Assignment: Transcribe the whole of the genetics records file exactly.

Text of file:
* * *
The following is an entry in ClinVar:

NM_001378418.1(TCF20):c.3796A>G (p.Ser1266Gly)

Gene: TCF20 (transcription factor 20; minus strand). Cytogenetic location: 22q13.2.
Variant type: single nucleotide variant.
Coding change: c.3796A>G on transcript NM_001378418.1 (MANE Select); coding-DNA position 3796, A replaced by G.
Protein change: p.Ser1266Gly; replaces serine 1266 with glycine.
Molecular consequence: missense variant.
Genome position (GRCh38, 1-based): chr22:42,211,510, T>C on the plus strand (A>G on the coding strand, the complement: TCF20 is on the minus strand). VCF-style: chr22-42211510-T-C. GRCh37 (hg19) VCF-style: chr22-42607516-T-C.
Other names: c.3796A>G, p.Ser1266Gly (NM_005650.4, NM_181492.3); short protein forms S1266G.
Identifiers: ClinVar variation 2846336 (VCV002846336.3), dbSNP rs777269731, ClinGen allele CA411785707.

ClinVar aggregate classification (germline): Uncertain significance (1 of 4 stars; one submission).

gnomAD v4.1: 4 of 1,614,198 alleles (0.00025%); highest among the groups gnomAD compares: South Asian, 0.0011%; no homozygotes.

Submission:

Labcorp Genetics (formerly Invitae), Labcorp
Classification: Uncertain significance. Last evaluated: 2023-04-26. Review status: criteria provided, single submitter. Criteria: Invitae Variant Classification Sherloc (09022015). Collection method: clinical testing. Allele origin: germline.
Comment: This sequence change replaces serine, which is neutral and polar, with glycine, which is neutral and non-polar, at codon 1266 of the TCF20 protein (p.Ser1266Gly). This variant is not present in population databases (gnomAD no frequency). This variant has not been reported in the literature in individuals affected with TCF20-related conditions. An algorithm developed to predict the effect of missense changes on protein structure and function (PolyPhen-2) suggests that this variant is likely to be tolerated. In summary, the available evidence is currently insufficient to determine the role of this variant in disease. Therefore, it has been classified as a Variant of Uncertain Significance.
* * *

The following is an entry in ClinVar:

NM_001378418.1(TCF20):c.3796A>G (p.Ser1266Gly)

Gene: TCF20 (transcription factor 20; minus strand). Cytogenetic location: 22q13.2.
Variant type: single nucleotide variant.
Coding change: c.3796A>G on transcript NM_001378418.1 (MANE Select); coding-DNA position 3796, A replaced by G.
Protein change: p.Ser1266Gly; replaces serine 1266 with glycine.
Molecular consequence: missense variant.
Genome position (GRCh38, 1-based): chr22:42,211,510, T>C on the plus strand (A>G on the coding strand, the complement: TCF20 is on the minus strand). VCF-style: chr22-42211510-T-C. GRCh37 (hg19) VCF-style: chr22-42607516-T-C.
Other names: c.3796A>G, p.Ser1266Gly (NM_005650.4, NM_181492.3); short protein forms S1266G.
Identifiers: ClinVar variation 2846336 (VCV002846336.3), dbSNP rs777269731, ClinGen allele CA411785707.

ClinVar aggregate classification (germline): Uncertain significance (1 of 4 stars; one submission).

gnomAD v4.1: 4 of 1,614,198 alleles (0.00025%); highest among the groups gnomAD compares: South Asian, 0.0011%; no homozygotes.

Submission:

Labcorp Genetics (formerly Invitae), Labcorp
Classification: Uncertain significance. Last evaluated: 2023-04-26. Review status: criteria provided, single submitter. Criteria: Invitae Variant Classification Sherloc (09022015). Collection method: clinical testing. Allele origin: germline.
Comment: This sequence change replaces serine, which is neutral and polar, with glycine, which is neutral and non-polar, at codon 1266 of the TCF20 protein (p.Ser1266Gly). This variant is not present in population databases (gnomAD no frequency). This variant has not been reported in the literature in individuals affected with TCF20-related conditions. An algorithm developed to predict the effect of missense changes on protein structure and function (PolyPhen-2) suggests that this variant is likely to be tolerated. In summary, the available evidence is currently insufficient to determine the role of this variant in disease. Therefore, it has been classified as a Variant of Uncertain Significance.